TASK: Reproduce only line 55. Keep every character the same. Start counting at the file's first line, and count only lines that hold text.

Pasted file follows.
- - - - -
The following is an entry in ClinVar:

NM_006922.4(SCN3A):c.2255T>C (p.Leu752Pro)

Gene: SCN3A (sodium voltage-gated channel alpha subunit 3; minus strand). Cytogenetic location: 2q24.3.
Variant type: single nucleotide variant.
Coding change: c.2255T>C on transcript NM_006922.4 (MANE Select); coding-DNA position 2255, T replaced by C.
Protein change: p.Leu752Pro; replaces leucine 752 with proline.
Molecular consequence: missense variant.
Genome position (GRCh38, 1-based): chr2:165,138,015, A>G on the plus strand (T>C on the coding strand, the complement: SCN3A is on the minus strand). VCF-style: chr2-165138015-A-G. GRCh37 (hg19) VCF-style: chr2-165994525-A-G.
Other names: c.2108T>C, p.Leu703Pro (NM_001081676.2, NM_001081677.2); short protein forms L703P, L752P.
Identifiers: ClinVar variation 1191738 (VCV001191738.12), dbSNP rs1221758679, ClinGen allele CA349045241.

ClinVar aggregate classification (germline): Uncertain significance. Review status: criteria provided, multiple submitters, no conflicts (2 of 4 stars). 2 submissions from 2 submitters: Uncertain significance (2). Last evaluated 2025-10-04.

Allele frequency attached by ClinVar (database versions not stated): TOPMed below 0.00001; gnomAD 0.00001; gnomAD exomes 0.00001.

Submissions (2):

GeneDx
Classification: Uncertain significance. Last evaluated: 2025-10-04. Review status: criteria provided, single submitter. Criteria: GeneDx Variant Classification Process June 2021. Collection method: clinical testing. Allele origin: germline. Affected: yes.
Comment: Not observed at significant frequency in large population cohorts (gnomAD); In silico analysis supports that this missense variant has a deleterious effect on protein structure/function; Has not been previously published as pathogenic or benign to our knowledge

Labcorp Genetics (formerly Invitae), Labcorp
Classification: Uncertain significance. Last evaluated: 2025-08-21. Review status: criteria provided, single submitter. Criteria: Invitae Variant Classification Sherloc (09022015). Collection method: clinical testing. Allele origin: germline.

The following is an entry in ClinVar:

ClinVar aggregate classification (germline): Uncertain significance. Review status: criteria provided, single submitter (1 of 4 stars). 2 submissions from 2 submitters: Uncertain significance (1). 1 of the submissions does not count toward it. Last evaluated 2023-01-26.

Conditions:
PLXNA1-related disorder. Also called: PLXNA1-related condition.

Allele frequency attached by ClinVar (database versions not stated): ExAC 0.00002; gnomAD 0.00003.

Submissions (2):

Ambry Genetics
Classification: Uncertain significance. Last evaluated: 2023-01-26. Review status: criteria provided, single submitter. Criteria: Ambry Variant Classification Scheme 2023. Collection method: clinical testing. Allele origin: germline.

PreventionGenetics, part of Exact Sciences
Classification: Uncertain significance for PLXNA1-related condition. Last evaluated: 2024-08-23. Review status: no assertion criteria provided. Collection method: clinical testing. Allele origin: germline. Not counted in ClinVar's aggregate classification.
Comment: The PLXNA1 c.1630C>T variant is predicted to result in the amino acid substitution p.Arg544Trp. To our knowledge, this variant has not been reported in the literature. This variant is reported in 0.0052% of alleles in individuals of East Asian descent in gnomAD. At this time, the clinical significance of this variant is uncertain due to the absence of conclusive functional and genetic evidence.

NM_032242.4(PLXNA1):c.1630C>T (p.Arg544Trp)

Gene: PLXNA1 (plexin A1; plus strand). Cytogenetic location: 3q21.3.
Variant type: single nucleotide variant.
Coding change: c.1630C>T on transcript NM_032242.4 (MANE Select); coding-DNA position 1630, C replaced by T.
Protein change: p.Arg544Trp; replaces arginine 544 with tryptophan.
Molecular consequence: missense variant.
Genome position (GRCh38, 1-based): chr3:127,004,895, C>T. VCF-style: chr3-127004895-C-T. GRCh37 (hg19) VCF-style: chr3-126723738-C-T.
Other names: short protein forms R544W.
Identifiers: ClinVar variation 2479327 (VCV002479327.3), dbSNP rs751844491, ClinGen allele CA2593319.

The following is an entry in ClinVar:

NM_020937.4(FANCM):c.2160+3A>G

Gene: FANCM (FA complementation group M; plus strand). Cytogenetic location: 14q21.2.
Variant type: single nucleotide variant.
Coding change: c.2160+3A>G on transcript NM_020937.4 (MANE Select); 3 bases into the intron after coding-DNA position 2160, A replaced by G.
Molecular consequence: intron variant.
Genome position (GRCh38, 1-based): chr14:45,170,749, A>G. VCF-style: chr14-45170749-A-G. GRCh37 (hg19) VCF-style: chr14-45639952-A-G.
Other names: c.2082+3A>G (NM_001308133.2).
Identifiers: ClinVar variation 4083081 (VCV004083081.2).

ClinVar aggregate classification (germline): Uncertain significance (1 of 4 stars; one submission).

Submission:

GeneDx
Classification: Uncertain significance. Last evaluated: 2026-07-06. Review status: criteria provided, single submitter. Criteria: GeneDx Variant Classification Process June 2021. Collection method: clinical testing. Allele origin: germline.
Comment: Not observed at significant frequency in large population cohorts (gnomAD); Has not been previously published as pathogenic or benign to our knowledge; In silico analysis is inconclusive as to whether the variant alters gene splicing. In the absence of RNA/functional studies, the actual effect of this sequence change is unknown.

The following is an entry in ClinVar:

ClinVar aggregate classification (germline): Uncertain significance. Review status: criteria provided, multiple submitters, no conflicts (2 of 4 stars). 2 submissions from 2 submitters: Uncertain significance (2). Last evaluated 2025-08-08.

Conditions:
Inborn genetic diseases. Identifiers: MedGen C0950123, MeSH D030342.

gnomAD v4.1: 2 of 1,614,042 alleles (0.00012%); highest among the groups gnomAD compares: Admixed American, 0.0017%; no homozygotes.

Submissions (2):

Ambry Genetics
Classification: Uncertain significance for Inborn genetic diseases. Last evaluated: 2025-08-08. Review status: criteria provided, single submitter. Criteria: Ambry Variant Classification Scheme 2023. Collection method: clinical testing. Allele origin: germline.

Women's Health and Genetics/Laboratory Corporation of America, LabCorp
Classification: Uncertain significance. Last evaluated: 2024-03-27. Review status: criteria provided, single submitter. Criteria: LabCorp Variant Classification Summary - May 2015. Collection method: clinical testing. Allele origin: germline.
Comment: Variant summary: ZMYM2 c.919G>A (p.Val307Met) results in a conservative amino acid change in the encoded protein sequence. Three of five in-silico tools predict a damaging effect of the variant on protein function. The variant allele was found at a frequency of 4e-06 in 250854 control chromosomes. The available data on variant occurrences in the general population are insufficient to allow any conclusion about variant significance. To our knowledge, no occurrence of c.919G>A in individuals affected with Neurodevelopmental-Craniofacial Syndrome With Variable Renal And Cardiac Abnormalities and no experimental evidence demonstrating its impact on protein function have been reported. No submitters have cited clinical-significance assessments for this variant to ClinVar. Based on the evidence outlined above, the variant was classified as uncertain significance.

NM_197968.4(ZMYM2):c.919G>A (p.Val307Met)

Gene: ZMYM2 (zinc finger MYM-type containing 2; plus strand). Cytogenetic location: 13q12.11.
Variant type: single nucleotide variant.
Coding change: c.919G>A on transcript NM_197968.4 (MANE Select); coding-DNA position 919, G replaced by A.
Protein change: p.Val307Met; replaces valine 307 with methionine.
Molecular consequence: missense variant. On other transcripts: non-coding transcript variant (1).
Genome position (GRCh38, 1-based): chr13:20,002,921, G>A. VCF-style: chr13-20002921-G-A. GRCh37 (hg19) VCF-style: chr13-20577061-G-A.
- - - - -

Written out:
Conditions: